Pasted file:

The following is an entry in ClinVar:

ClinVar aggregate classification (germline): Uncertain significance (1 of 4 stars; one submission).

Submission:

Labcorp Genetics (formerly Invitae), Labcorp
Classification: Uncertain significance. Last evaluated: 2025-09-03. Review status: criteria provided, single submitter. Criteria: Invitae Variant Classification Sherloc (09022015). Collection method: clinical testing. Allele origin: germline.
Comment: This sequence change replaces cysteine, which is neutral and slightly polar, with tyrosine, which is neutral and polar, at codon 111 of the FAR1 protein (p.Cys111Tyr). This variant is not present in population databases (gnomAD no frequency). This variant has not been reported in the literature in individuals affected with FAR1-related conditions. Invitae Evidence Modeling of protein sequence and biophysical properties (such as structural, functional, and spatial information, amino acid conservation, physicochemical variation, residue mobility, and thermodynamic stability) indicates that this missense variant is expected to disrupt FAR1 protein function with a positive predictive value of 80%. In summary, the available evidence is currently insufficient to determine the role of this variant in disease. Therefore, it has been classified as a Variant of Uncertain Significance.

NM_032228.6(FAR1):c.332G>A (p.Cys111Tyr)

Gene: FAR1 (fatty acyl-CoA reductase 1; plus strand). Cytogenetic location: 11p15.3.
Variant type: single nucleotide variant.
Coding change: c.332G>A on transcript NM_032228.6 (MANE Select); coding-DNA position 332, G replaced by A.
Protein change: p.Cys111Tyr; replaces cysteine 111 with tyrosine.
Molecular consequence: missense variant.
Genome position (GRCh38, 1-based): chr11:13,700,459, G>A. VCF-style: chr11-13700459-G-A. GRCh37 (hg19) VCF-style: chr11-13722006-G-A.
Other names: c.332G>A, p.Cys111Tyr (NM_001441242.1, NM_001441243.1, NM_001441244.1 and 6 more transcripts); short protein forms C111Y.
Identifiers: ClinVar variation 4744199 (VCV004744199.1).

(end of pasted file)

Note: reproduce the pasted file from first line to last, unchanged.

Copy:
The following is an entry in ClinVar:

ClinVar aggregate classification (germline): Uncertain significance (1 of 4 stars; one submission).

Submission:

Labcorp Genetics (formerly Invitae), Labcorp
Classification: Uncertain significance. Last evaluated: 2025-09-03. Review status: criteria provided, single submitter. Criteria: Invitae Variant Classification Sherloc (09022015). Collection method: clinical testing. Allele origin: germline.
Comment: This sequence change replaces cysteine, which is neutral and slightly polar, with tyrosine, which is neutral and polar, at codon 111 of the FAR1 protein (p.Cys111Tyr). This variant is not present in population databases (gnomAD no frequency). This variant has not been reported in the literature in individuals affected with FAR1-related conditions. Invitae Evidence Modeling of protein sequence and biophysical properties (such as structural, functional, and spatial information, amino acid conservation, physicochemical variation, residue mobility, and thermodynamic stability) indicates that this missense variant is expected to disrupt FAR1 protein function with a positive predictive value of 80%. In summary, the available evidence is currently insufficient to determine the role of this variant in disease. Therefore, it has been classified as a Variant of Uncertain Significance.

NM_032228.6(FAR1):c.332G>A (p.Cys111Tyr)

Gene: FAR1 (fatty acyl-CoA reductase 1; plus strand). Cytogenetic location: 11p15.3.
Variant type: single nucleotide variant.
Coding change: c.332G>A on transcript NM_032228.6 (MANE Select); coding-DNA position 332, G replaced by A.
Protein change: p.Cys111Tyr; replaces cysteine 111 with tyrosine.
Molecular consequence: missense variant.
Genome position (GRCh38, 1-based): chr11:13,700,459, G>A. VCF-style: chr11-13700459-G-A. GRCh37 (hg19) VCF-style: chr11-13722006-G-A.
Other names: c.332G>A, p.Cys111Tyr (NM_001441242.1, NM_001441243.1, NM_001441244.1 and 6 more transcripts); short protein forms C111Y.
Identifiers: ClinVar variation 4744199 (VCV004744199.1).